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United States v. Woods

United States District Court, S.D. Indiana

March 12, 2004

UNITED STATES OF AMERICA, Appellants,
v.
WILLIAM D. WOODS, Appellee ADVERSARY No. IP01-00212

          ENTRY ON APPEAL FROM BANKRUPTCY COURT ORDER ON CROSS-MOTIONS FOR SUMMARY JUDGMENT

          SARAH BARKER, DISTRICT JUDGE.

         The relevant facts in this litigation are undisputed and the issue before the court is straight forward. William Woods failed to file timely tax returns for the years 1988 through 1993. In November of 1994 the Treasury Department, pursuant to the Internal Revenue Code, prepared substitute returns for those years based upon the information available to it. I.R.C. § 6020(b). In December of 1994 the IRS sent Woods notice of the proposed income tax deficiencies, requesting that he respond within 30 days. Woods did not respond. Formal notice of deficiency letters were then sent to Woods in February 1995, giving him 90 days to respond or file a petition in the United States Tax Court to challenge the deficiencies. Again, Woods did not respond. Consequently, the IRS assessed the tax deficiencies against Voods in August of 1995.

         After the tax deficiencies, including penalties and interest, were assessed Woods executed a tax collection waiver and entered into an installment agreement with the IRS. He also made an offer of compromise to the IRS for payment of a reduced amount of taxes owed for the years 1988 through 1995. That offer was rejected by the IRS in April of 1997. Woods was advised by both an IRS agent and his own legal and tax consultants that he should file returns for the years at issue. He did so in December of 1997. The 1040 Forms signed and submitted by Woods for the 1988 through 1993 contained nearly the same information as the substitute returns that had been prepared by the Treasury Department. However, differences in marital status, standard deduction and cost of goods calculations, as submitted by Woods on the 1040 Forms, caused the IRS to make small changes to the ultimate tax assessment for four of the six years. The assessments increased slightly for two years and decreased slightly more for two other years. Woods made payments on the installment contract until he became ill and lost his job.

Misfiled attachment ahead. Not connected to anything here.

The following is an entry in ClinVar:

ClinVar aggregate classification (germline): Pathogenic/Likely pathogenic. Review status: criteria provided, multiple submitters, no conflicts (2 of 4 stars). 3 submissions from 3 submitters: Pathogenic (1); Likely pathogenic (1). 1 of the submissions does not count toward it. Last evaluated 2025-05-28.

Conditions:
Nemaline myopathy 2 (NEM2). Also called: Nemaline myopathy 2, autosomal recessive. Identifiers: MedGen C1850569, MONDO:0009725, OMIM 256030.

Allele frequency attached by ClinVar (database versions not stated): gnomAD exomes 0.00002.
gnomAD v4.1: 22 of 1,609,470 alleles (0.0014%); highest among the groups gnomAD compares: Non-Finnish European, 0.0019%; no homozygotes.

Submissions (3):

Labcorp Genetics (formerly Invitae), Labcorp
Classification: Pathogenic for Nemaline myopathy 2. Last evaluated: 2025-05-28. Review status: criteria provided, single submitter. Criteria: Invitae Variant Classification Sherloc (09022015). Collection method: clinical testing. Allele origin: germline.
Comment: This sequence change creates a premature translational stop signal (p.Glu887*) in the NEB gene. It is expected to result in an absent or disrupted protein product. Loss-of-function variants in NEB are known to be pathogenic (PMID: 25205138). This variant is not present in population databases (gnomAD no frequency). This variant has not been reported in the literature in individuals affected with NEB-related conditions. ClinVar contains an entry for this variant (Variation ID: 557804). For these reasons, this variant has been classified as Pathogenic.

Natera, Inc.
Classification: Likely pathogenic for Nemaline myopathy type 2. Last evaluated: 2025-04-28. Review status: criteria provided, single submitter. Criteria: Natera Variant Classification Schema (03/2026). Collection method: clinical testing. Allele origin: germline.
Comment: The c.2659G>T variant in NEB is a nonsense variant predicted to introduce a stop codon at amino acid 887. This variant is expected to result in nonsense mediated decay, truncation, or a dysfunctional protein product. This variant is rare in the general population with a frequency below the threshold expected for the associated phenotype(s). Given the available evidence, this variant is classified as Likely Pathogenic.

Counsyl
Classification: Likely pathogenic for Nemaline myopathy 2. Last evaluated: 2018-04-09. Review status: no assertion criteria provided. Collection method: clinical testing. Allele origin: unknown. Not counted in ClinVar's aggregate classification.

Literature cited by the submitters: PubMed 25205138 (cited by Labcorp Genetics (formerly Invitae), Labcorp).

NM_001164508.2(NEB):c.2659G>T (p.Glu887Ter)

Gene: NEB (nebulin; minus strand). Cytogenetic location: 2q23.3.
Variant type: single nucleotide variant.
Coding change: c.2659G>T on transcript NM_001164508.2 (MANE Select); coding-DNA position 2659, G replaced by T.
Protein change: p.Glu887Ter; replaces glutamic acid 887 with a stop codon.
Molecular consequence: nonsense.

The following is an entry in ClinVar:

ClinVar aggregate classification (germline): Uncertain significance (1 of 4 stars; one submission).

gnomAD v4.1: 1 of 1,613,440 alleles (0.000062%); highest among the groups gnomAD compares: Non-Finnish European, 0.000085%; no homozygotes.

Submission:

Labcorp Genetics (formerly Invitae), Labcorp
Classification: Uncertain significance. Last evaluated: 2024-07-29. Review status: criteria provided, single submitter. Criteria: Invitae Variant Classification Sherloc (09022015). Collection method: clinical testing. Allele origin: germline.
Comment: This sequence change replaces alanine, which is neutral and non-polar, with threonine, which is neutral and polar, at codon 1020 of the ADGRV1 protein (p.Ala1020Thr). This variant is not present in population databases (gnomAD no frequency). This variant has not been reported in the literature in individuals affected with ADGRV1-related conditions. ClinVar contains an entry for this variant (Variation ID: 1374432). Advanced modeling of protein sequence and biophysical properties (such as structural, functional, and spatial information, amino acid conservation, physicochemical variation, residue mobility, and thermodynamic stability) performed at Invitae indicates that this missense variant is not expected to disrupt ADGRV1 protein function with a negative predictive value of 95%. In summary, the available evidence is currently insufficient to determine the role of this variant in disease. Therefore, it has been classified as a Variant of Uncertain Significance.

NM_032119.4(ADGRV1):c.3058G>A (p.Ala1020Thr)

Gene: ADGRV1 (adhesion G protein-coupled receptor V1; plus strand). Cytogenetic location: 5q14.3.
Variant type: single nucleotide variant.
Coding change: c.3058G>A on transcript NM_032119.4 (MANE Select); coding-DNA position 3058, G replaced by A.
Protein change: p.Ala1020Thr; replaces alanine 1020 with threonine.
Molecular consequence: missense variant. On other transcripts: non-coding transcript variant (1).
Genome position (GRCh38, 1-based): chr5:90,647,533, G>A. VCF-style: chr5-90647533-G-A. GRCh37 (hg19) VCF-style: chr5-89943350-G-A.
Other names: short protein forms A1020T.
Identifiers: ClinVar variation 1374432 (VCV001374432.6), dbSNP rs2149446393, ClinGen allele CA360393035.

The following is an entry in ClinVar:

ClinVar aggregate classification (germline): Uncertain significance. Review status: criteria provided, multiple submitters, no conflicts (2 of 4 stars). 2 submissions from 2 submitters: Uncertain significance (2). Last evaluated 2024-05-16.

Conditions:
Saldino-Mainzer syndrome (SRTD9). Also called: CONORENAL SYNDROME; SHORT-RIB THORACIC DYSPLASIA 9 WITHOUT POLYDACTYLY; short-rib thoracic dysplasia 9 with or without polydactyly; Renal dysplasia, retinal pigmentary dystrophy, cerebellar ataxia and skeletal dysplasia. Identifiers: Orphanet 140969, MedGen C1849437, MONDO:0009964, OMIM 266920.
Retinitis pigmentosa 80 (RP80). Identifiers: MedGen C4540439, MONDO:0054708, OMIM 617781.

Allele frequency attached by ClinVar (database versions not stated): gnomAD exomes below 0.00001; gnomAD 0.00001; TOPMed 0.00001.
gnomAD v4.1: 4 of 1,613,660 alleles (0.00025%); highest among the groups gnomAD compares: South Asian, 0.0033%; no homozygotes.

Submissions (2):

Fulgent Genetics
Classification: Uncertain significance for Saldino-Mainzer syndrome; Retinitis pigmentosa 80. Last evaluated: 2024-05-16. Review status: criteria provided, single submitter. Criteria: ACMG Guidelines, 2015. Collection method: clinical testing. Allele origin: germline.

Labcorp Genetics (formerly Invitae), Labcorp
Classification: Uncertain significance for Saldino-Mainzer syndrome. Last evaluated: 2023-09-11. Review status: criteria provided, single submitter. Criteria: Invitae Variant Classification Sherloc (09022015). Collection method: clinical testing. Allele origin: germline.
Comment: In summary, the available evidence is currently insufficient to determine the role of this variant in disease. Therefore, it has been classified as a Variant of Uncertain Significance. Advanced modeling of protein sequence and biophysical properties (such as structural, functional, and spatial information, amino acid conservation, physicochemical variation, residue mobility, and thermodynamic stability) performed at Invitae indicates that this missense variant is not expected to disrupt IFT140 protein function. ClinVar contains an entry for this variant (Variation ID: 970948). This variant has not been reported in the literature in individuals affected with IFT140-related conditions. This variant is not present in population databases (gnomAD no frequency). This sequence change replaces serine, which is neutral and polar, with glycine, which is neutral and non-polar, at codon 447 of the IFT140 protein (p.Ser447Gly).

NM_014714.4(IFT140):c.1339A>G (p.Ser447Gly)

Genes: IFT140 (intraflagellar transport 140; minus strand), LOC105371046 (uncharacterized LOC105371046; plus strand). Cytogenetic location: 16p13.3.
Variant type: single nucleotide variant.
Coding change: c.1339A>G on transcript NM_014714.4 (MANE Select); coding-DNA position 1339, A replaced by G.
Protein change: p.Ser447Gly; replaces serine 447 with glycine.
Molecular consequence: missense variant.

On February 12, 2001, Woods filed a voluntary petition under Chapter 7 of the Bankruptcy Code. As a debtor, he then filed this adversary proceeding seeking, in part, a determination against the United States that his federal tax liabilities for the years 1988 through 1993 are dischargeable because they are not excepted from discharge by Section 523 of the Bankruptcy Code, 11 U.S.C. § 523.

         Section 523 specifically excepts various categories of debts from discharge. As it relates to this case, Section 523 provides as follows:

(a) A discharge under section 727 . . . does not discharge an individual debtor from any debt -
(1) for a tax or a customs duty -
(A) of the kind and for the periods specified in section 507(a)(2) or 507(a)(8) of this title, whether or not a claim for such tax was filed or allowed;
(B) with respect to which a return, if required -
(i) was not filed; or
(ii) was filed after the date on which such return was last due, under applicable law or under any extension, and after two years before the date of the filing of the petition; or
(C) with respect to which the debtor made a fraudulent return or willfully attempted in any manner to evade or defeat such tax.

11 U.S.C. § 523(a)(1).

         Both woods and the United States moved for summary judgment in the adversary proceeding. woods maintains that the unambiguous language of Section 523 requires a finding that his tax liabilities for 1988 through 1993 do not fall under an exception to discharge. He filed tax returns, albeit late, more than three years prior to his filing a bankruptcy petition. According to woods, without evidence that he committed fraud or otherwise intended to deceive the Treasury Department with the returns he filed, he is entitled to discharge any tax liability that accrued and for which returns were filed, more than two years prior to the filing of his petition. The United States argues that the filing of a 1040 Form long after the IRS has already crafted a substitute return, issued a proposed deficiency and then assessed the tax liability, should not constitute a "return" as that term is used in 11 U.S.C. § 523(a)(1)(B) (ii). ...


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